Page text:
YIMBY -- Swedish site for "Yes, In My Back Yard". Provides an opportunity for the net to aggregate positive desires ("please put a bus stop on my street", "we want wind power") rather than simply aggregating complaints. (via cityofsound on Twitter) Getting People in the Door -- a summary of some findings about people's approaches to the physical layout...

Loss Leaders and Linux

Loss Leaders and Linux
By Caitlyn Martin
September 28, 2010

I bought a low-end, small footprint desktop: an eMachines EL-1300G. The cost at a local big box retailer was $159. A friend of mine was so impressed she went to the store right before Christmas to buy one as a gift for her sister. The price had dropped to $149. Of course, the systems came preloaded with Windows. Linux was not an option.

Controlling Interest in Mandriva Sold To Russian Firm; Former Developers Fork Distribution

Controlling Interest in Mandriva Sold To Russian Firm; Former Developers Fork Distribution
By Caitlyn Martin
September 20, 2010

Last Friday the newspaper Vedomosti reported that a Russian firm, NGI, has purchased a controlling interest in Mandriva.

Debunking the 1% Myth

By Caitlyn Martin
September 7, 2010

It seems like almost every day someone in the tech press or someone commenting in a technical forum will claim that Linux adoption on the desktop (including laptops) is insignificant. The number that is thrown around is 1%. These claims are even repeated by some who advocate for Linux adoption. Both the idea that Linux market share on the desktop is insignificant and the 1% figure are simply false and have been for many years.

Are You Intimidated By Breakfast Cereal?

By Caitlyn Martin
September 4, 2010

An article by Graham Morrison for Tech Radar UK this past week struck a bit of a raw nerve for me. It was one of a type we see periodically in the tech press and the title pretty much tells the story:  The trouble with Linux: there's too much choice. To Mr. Morrison and all the others who have written articles like this one I say: Hogwash!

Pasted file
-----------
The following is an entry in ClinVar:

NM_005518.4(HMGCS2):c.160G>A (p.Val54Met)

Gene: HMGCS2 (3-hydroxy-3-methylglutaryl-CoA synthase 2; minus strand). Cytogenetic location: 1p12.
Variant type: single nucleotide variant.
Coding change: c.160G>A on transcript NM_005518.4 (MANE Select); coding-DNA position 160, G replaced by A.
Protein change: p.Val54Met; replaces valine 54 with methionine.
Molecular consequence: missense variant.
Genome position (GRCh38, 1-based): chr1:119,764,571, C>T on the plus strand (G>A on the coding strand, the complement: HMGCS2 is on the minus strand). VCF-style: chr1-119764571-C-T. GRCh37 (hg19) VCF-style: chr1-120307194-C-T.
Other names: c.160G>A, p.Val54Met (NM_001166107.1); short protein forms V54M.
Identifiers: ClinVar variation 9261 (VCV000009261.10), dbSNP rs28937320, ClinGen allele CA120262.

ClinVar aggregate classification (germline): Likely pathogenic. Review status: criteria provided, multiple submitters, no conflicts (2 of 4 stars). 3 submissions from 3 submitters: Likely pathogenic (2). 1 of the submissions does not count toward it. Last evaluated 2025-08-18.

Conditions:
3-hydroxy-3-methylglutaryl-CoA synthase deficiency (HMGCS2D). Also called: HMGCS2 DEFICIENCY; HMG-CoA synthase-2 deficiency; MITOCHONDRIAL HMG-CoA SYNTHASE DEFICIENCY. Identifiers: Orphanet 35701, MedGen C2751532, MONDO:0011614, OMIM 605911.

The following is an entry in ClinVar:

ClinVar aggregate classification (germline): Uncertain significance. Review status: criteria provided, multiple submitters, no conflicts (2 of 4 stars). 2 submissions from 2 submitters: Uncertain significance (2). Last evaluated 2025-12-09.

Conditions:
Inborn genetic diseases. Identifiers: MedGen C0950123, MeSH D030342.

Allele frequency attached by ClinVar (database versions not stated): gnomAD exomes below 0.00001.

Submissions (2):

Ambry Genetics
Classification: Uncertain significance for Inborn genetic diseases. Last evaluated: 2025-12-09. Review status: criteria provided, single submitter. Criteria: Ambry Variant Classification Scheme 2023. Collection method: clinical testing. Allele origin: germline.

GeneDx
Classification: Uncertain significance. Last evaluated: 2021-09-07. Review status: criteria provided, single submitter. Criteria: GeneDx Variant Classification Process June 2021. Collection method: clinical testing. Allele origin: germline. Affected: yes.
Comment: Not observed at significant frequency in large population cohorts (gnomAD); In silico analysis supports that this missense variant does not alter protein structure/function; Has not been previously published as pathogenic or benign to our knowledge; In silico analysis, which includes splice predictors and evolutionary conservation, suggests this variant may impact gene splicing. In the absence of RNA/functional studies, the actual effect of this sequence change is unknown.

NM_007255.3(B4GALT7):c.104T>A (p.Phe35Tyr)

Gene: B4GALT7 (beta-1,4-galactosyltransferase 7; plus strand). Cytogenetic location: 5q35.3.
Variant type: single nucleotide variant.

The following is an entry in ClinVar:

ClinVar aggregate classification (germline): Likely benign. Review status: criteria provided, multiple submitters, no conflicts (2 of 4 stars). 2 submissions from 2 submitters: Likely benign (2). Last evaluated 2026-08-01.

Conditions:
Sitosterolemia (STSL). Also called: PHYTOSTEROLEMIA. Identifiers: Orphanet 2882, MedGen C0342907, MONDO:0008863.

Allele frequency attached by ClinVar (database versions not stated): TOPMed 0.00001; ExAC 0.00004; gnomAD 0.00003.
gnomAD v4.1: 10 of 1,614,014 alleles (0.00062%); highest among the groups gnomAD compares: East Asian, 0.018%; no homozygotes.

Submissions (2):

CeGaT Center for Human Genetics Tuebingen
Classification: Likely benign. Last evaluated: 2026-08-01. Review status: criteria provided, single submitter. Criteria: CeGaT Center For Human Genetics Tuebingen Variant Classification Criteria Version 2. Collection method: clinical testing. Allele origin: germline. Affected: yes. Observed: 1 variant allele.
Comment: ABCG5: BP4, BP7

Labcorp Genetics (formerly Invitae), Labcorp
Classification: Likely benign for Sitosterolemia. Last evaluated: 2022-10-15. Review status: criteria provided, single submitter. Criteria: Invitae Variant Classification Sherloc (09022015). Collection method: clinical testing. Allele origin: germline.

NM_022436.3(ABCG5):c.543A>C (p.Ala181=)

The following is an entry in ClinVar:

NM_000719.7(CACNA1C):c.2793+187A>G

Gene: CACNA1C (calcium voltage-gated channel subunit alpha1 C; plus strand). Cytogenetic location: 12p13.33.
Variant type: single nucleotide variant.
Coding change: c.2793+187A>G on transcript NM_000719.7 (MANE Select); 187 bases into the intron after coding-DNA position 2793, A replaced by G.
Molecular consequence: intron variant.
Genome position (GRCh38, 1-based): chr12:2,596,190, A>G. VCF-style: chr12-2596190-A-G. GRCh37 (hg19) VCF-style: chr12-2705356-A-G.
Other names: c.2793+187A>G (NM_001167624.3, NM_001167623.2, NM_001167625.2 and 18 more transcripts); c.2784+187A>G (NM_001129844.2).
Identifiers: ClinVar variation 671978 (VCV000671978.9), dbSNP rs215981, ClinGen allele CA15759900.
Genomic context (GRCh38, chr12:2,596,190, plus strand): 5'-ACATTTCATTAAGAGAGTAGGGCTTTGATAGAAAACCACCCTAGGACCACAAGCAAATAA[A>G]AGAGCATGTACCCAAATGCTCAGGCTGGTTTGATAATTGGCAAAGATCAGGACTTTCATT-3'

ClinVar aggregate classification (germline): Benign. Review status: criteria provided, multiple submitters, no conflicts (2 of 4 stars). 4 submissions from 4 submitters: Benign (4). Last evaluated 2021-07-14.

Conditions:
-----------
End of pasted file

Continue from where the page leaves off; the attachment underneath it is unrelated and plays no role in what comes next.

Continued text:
Gnash 0.8.8: A Huge Improvement Over Previous Versions

By Caitlyn Martin
August 27, 2010

Early this week Gnash 0.8.8 was released. Despite the small increment in version number, which would make this seem like a minor maintenance release, the difference between version 0.8.8 and the earlier 0.8.7 is like night and day.

Report from Debian Conference

By Andy Oram
August 6, 2010

DebConf 2010 was held in New York City. This blog covers several interesting presentations and some general observations about the Debian community.

Four short links: 28 July 2010

By Nat Torkington
July 28, 2010

The end of the road for the Nexus One (LWN) -- The pessimistic among us can be forgiven for concluding that the battle for open handsets is being lost. The carriers determine which devices will be successful in the market, and they have absolutely no interest in openness. Customers are irresistibly drawn to heavily advertised, shiny devices with low...

Red Hat Overhauls the Enterprise Software Stack

By Andy Oram
June 24, 2010

Red Hat is openly badgering large, IT-driven organizations to move away from comfortable patterns and to adopt what they believe to be the best virtualization platform, the best cloud API, the best data storage mechanism, and so on.

Mandriva Saved By New Investors

Mandriva Saved By New Investors
By Caitlyn Martin
June 22, 2010

After weeks of concern about the "catastrophic state of it's finances" and an indefiniete delay in the release of version 2010.1, the French website LeMagIT is reporting that Mandriva has been saved by new investors.

Running 64-bit Linux? No Flash For You!

By Caitlyn Martin
June 18, 2010

Adobe has, at least temporarily, ended support for Flash Player on 64-bit Linux. No updated version is available. Adobe's message for 64-bit Linux users, at least for now, is "No Flash for you!"

Avoiding Linux Installation Problems on the HP Mini 110 and Mini 210 Netbooks

Avoiding Linux Installation Problems on the HP Mini 110 and Mini 210 Netbooks
By Caitlyn Martin
June 13, 2010

I first ran into what turns out to be a recurring problem when I installed Pardus 2009 last fall. The installer would lock up... Since then I have run into an almost identical problem in openSUSE11.2, Slackware 13.1 and SalixOS 13.1... It appears that the wireless chipset as implemented in these netbooks conflicts with the ssb module, causing the system to freeze.

I'm a BSD

By Rick Jelliffe
June 11, 2010

This week I am taking FreeBSD 8.0 for a spin. So far, I like it enough that it will probably be my normal desktop environment. It seems to have the right stuff: my PC seems markedly faster. FreeBSD's slogan is...